Date Reviewed: December 15, 2009
Strengths: Q-Rings are the best upgrade I have made to my bike, no questions asked. They let me power through tough sections, mantain momentum like never before and let me ride longer for harder.
I really notice that the Q-Rings help me get through technical sections I could never quite clear before. Amazingly, grip is improved in slippery conditions cause you have more torque at your weakest point and less at your maximum point, meaning less variation in power going to the tire during the pedal stroke. This same effect allows you to power through Sand more easily. When I spoke to Lene Byberg before a World Cup race when deciding to buy them she told me I would feel this.
I also notice that on the really long climbs where you face a sudden ramp, I dont suffer as much as I used to and I dont feel my heart pounding as much.
These things wont make a Fred into a Lance, but they certainly make you Fred 2.0...
Weaknesses: They only make the classic 44-33-23 sizes for MTB, I wouldnt mind having a 42 option for the outer ring. Other than that, no weaknesses, just benefits.
At its simpelest, there is no way on earth I am going back to round rings. I can't believe that the bike industry continues to use round rings so often when these ovals from rotor are hands-down the best upgrade you could make on your bike. Future bike choices for me will have to pass this simple criteria: Will the Q-Rings fit?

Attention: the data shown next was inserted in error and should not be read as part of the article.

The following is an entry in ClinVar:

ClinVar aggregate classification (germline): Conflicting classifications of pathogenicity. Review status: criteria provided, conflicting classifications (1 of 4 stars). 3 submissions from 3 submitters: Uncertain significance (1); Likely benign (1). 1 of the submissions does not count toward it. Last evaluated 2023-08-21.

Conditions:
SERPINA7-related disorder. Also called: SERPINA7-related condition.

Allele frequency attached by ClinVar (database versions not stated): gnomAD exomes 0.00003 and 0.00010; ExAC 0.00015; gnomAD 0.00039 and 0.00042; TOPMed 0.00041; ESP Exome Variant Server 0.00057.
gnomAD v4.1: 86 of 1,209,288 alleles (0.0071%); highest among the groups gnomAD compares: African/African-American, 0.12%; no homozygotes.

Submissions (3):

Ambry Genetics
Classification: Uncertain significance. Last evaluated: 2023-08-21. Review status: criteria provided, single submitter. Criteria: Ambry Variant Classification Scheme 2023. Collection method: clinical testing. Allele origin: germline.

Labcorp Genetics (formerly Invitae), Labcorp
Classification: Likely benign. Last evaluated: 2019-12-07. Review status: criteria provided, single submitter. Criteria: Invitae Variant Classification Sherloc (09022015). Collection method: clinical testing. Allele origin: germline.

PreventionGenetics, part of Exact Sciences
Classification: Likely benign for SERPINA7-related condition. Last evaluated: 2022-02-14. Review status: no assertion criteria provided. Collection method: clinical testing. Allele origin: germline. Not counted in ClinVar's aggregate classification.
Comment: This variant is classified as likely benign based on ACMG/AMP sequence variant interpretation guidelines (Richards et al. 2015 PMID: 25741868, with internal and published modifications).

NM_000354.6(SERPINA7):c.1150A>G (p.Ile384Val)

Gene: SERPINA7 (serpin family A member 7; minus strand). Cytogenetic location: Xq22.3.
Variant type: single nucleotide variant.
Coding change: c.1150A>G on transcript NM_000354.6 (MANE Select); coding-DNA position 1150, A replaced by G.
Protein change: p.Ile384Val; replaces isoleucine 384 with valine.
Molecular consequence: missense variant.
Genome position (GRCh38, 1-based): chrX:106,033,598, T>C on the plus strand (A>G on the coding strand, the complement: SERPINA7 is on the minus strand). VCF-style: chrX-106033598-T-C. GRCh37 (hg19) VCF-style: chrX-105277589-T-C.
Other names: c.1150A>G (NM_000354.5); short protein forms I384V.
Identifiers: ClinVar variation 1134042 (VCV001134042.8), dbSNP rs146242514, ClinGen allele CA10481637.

Similar Products Used: Round rings... but they are not at all similar: They suck. The triple set installed relativley easilty but you do need to follow the instructions. I did need to raise the FD a little but I didnt have the same problems Yeti below did. I did upgrade the FD while installing the Q rings so maybe the derailleur is the issue for some people? The Specialized team all ride these rings on all sorts of Specialized bikes so the guys at rotor must have made sure they work properly.
Bike Setup: 2009 specialized epic.
a Cross Country Rider
from Grand Junction, CO
Date Reviewed: April 18, 2009
Strengths: Discernibly easier to climb steep inclines at low cadences with the middle and inner chainrings.
Weaknesses: Finicky setup
Slight degradation of front shifting
Outer (big) chainring is impossible to use on a triple chainring crank. Moving the front derailleur up to fit the big ring causes the chain to rub the front derailleur when using the big (rear) cog and inner and middle chainrings. Do not buy the big, outer chainring. I am just using the middle in inner Rotor chainrings, and a regular round outer ring.
Spacing of the inner and middle chainrings is greater than the spacing of the middle and outer chainrings. This does not seem correct to me. The inner chainring is closer to the BB shell than it should be. This causes a slight rubbing of the chain against the front derailleur cage when using the big (rear) and small (front) combination. It’s not enough to prohibit use of the big-small combination, just a slight annoyance. I do not think the inner ring spacing is correctly machined.